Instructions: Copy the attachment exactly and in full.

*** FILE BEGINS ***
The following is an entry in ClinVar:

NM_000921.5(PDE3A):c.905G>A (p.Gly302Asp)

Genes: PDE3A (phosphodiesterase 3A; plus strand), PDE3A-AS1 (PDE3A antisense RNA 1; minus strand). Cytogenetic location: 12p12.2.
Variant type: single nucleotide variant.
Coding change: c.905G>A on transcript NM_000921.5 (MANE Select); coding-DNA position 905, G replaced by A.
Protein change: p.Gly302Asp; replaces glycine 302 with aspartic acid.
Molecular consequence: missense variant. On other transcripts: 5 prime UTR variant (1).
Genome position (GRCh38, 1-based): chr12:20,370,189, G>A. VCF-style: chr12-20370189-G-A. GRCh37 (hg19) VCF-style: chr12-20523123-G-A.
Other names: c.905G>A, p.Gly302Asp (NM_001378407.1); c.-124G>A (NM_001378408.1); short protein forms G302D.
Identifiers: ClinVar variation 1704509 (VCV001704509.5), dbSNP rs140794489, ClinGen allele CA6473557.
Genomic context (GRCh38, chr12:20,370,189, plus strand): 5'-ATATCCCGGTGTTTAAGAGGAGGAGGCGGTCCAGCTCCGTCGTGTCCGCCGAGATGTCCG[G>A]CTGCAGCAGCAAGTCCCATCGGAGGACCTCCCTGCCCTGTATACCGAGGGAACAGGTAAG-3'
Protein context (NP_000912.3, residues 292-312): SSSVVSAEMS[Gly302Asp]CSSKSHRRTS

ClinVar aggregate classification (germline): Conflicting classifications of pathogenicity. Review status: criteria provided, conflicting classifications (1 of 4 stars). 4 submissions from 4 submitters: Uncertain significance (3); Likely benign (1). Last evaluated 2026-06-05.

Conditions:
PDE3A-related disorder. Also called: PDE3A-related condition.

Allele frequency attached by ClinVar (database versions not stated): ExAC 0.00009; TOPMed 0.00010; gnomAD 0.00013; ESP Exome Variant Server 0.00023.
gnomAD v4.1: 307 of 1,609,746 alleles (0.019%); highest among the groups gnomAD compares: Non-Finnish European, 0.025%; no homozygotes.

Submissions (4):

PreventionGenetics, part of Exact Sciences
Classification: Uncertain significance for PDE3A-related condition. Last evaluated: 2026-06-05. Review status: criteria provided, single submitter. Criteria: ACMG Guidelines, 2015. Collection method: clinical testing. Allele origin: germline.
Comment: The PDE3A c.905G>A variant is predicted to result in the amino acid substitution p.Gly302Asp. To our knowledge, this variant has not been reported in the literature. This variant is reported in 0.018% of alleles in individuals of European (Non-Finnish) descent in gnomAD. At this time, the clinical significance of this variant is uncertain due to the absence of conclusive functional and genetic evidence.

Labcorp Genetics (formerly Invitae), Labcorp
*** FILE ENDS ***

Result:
The following is an entry in ClinVar:

NM_000921.5(PDE3A):c.905G>A (p.Gly302Asp)

Genes: PDE3A (phosphodiesterase 3A; plus strand), PDE3A-AS1 (PDE3A antisense RNA 1; minus strand). Cytogenetic location: 12p12.2.
Variant type: single nucleotide variant.
Coding change: c.905G>A on transcript NM_000921.5 (MANE Select); coding-DNA position 905, G replaced by A.
Protein change: p.Gly302Asp; replaces glycine 302 with aspartic acid.
Molecular consequence: missense variant. On other transcripts: 5 prime UTR variant (1).
Genome position (GRCh38, 1-based): chr12:20,370,189, G>A. VCF-style: chr12-20370189-G-A. GRCh37 (hg19) VCF-style: chr12-20523123-G-A.
Other names: c.905G>A, p.Gly302Asp (NM_001378407.1); c.-124G>A (NM_001378408.1); short protein forms G302D.
Identifiers: ClinVar variation 1704509 (VCV001704509.5), dbSNP rs140794489, ClinGen allele CA6473557.
Genomic context (GRCh38, chr12:20,370,189, plus strand): 5'-ATATCCCGGTGTTTAAGAGGAGGAGGCGGTCCAGCTCCGTCGTGTCCGCCGAGATGTCCG[G>A]CTGCAGCAGCAAGTCCCATCGGAGGACCTCCCTGCCCTGTATACCGAGGGAACAGGTAAG-3'
Protein context (NP_000912.3, residues 292-312): SSSVVSAEMS[Gly302Asp]CSSKSHRRTS

ClinVar aggregate classification (germline): Conflicting classifications of pathogenicity. Review status: criteria provided, conflicting classifications (1 of 4 stars). 4 submissions from 4 submitters: Uncertain significance (3); Likely benign (1). Last evaluated 2026-06-05.

Conditions:
PDE3A-related disorder. Also called: PDE3A-related condition.

Allele frequency attached by ClinVar (database versions not stated): ExAC 0.00009; TOPMed 0.00010; gnomAD 0.00013; ESP Exome Variant Server 0.00023.
gnomAD v4.1: 307 of 1,609,746 alleles (0.019%); highest among the groups gnomAD compares: Non-Finnish European, 0.025%; no homozygotes.

Submissions (4):

PreventionGenetics, part of Exact Sciences
Classification: Uncertain significance for PDE3A-related condition. Last evaluated: 2026-06-05. Review status: criteria provided, single submitter. Criteria: ACMG Guidelines, 2015. Collection method: clinical testing. Allele origin: germline.
Comment: The PDE3A c.905G>A variant is predicted to result in the amino acid substitution p.Gly302Asp. To our knowledge, this variant has not been reported in the literature. This variant is reported in 0.018% of alleles in individuals of European (Non-Finnish) descent in gnomAD. At this time, the clinical significance of this variant is uncertain due to the absence of conclusive functional and genetic evidence.

Labcorp Genetics (formerly Invitae), Labcorp